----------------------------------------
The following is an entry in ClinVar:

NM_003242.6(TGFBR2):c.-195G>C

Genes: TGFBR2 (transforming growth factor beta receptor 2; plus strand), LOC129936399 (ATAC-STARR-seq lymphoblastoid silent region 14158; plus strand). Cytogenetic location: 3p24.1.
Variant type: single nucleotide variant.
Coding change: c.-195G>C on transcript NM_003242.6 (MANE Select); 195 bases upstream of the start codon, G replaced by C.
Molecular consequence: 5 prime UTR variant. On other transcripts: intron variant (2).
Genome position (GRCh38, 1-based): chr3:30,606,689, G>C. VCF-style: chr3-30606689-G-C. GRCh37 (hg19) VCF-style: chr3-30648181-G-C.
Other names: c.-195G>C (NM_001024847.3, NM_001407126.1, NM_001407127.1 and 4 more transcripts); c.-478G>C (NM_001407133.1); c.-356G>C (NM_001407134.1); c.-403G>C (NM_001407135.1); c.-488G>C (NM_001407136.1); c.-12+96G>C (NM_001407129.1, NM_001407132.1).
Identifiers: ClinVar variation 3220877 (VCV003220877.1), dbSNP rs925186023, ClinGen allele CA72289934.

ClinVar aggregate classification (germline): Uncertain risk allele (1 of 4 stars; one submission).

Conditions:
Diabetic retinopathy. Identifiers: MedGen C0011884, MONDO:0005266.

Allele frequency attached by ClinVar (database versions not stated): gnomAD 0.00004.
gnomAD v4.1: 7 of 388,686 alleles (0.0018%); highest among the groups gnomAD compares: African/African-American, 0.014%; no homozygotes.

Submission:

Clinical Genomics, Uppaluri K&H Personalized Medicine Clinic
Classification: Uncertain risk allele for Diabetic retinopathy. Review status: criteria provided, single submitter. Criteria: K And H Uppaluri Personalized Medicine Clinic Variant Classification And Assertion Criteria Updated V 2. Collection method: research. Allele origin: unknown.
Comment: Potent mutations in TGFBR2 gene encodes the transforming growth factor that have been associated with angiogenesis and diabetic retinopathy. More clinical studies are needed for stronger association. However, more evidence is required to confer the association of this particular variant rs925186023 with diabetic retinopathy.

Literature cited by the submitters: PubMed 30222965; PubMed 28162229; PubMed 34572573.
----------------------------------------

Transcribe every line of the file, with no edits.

The following is an entry in ClinVar:

NM_003242.6(TGFBR2):c.-195G>C

Genes: TGFBR2 (transforming growth factor beta receptor 2; plus strand), LOC129936399 (ATAC-STARR-seq lymphoblastoid silent region 14158; plus strand). Cytogenetic location: 3p24.1.
Variant type: single nucleotide variant.
Coding change: c.-195G>C on transcript NM_003242.6 (MANE Select); 195 bases upstream of the start codon, G replaced by C.
Molecular consequence: 5 prime UTR variant. On other transcripts: intron variant (2).
Genome position (GRCh38, 1-based): chr3:30,606,689, G>C. VCF-style: chr3-30606689-G-C. GRCh37 (hg19) VCF-style: chr3-30648181-G-C.
Other names: c.-195G>C (NM_001024847.3, NM_001407126.1, NM_001407127.1 and 4 more transcripts); c.-478G>C (NM_001407133.1); c.-356G>C (NM_001407134.1); c.-403G>C (NM_001407135.1); c.-488G>C (NM_001407136.1); c.-12+96G>C (NM_001407129.1, NM_001407132.1).
Identifiers: ClinVar variation 3220877 (VCV003220877.1), dbSNP rs925186023, ClinGen allele CA72289934.

ClinVar aggregate classification (germline): Uncertain risk allele (1 of 4 stars; one submission).

Conditions:
Diabetic retinopathy. Identifiers: MedGen C0011884, MONDO:0005266.

Allele frequency attached by ClinVar (database versions not stated): gnomAD 0.00004.
gnomAD v4.1: 7 of 388,686 alleles (0.0018%); highest among the groups gnomAD compares: African/African-American, 0.014%; no homozygotes.

Submission:

Clinical Genomics, Uppaluri K&H Personalized Medicine Clinic
Classification: Uncertain risk allele for Diabetic retinopathy. Review status: criteria provided, single submitter. Criteria: K And H Uppaluri Personalized Medicine Clinic Variant Classification And Assertion Criteria Updated V 2. Collection method: research. Allele origin: unknown.
Comment: Potent mutations in TGFBR2 gene encodes the transforming growth factor that have been associated with angiogenesis and diabetic retinopathy. More clinical studies are needed for stronger association. However, more evidence is required to confer the association of this particular variant rs925186023 with diabetic retinopathy.

Literature cited by the submitters: PubMed 30222965; PubMed 28162229; PubMed 34572573.